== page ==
Makes 1, 8 to 9-inch pie
This excellent pie is a perfect way to greet the Autumn and use the bountiful autumn harvest of apples. Delightfully different, it sports a crust of Cheddar pastry and the added interest of walnuts and currants. If you are new to pies check out, Let there be Pie.
This style of pie shell is an adaptation of those made in the Middle Ages and Renaissance periods when pie shells were often called “Coffyns.” To make the Medieval/Renaissance version use Perfect Pastry or Hot Water Pastry instead of Cheddar Pastry.
About 5 cups of peeled, cored and chopped apples
1 cup breadcrumbs
1/2 cup chopped walnuts
1/3 cup dried currants
1/4 cup finely chopped candied or crystallized ginger
1 teaspoon ground cinnamon
A few grindings of nutmeg
The juice and zest of 1 lemon
About 1/2 cup brown sugar, or to taste
2 tablespoons butter cut into small pieces
Egg wash – (1 raw egg beaten with 1 tablespoon of cold water)
Raw, Turbinado or Demerrara sugar
Make the pastry and chill. Preheat the oven to 550°. Peel and core the apples and cut into small pieces. Mix with the next seven ingredients. Add brown sugar to taste.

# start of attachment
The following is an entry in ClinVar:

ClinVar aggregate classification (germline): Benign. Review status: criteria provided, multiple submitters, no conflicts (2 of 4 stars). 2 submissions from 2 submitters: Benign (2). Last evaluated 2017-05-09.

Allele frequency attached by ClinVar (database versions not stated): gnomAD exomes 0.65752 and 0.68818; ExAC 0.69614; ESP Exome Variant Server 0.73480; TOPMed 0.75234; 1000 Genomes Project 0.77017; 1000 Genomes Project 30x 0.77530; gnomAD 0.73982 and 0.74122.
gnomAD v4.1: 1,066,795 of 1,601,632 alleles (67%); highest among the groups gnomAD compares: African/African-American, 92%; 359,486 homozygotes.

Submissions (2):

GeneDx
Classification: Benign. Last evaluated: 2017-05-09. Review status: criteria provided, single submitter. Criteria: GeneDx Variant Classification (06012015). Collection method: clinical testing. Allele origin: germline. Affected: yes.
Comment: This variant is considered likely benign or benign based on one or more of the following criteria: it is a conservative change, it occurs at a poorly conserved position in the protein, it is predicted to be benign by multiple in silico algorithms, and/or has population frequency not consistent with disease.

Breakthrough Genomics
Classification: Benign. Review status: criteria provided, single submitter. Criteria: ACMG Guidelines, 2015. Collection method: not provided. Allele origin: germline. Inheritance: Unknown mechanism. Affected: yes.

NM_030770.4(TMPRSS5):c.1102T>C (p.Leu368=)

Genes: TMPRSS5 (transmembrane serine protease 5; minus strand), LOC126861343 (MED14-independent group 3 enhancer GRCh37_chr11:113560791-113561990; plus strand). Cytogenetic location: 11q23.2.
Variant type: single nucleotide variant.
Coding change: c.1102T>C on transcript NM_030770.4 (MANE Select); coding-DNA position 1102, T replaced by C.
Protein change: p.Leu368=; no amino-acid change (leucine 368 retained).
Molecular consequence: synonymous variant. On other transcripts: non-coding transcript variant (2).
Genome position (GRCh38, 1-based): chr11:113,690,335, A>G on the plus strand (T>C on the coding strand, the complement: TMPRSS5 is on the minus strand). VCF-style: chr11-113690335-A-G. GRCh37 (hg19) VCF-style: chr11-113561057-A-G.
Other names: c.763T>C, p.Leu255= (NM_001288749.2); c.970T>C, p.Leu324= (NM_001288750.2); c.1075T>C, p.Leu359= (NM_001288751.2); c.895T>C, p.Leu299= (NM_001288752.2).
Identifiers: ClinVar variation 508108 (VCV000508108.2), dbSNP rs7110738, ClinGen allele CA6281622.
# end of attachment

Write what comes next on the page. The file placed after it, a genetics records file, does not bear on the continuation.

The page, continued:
Remove the pastry from the refrigerator. Place the disk of dough on a lightly floured surface and sprinkle with a bit of flour. Pat out to be a bit thinner, then roll out to be no more than one-quarter inch thick. Cut into a circle abut fourteen inches in diameter.
Place the filling in the center. Paint the outer edge of the pastry with egg wash. Use the leftover egg white beaten with a teaspoon of cold water for this. Gather the pastry up into pleats, giving each pleat a gentle squeeze to seal it. Dot the exposed apples with the pieces of butter.
Roll out a scrap of pastry a little bit bigger than the open space on top of the pie. Place it over the opening.* Paint the pie with the egg wash and sprinkle lightly with the raw sugar. Place in the preheated oven for five minutes, then reduce the heat to 350° and bake for another forty-five minutes. Remove the piece of crust in the center and bake for ten to fifteen minutes or until the pastry is golden brown and the apples are quite tender. Allow to cool before cutting.
* You do this to keep the otherwise exposed apples in the center from being too dry. You may also use a piece of foil.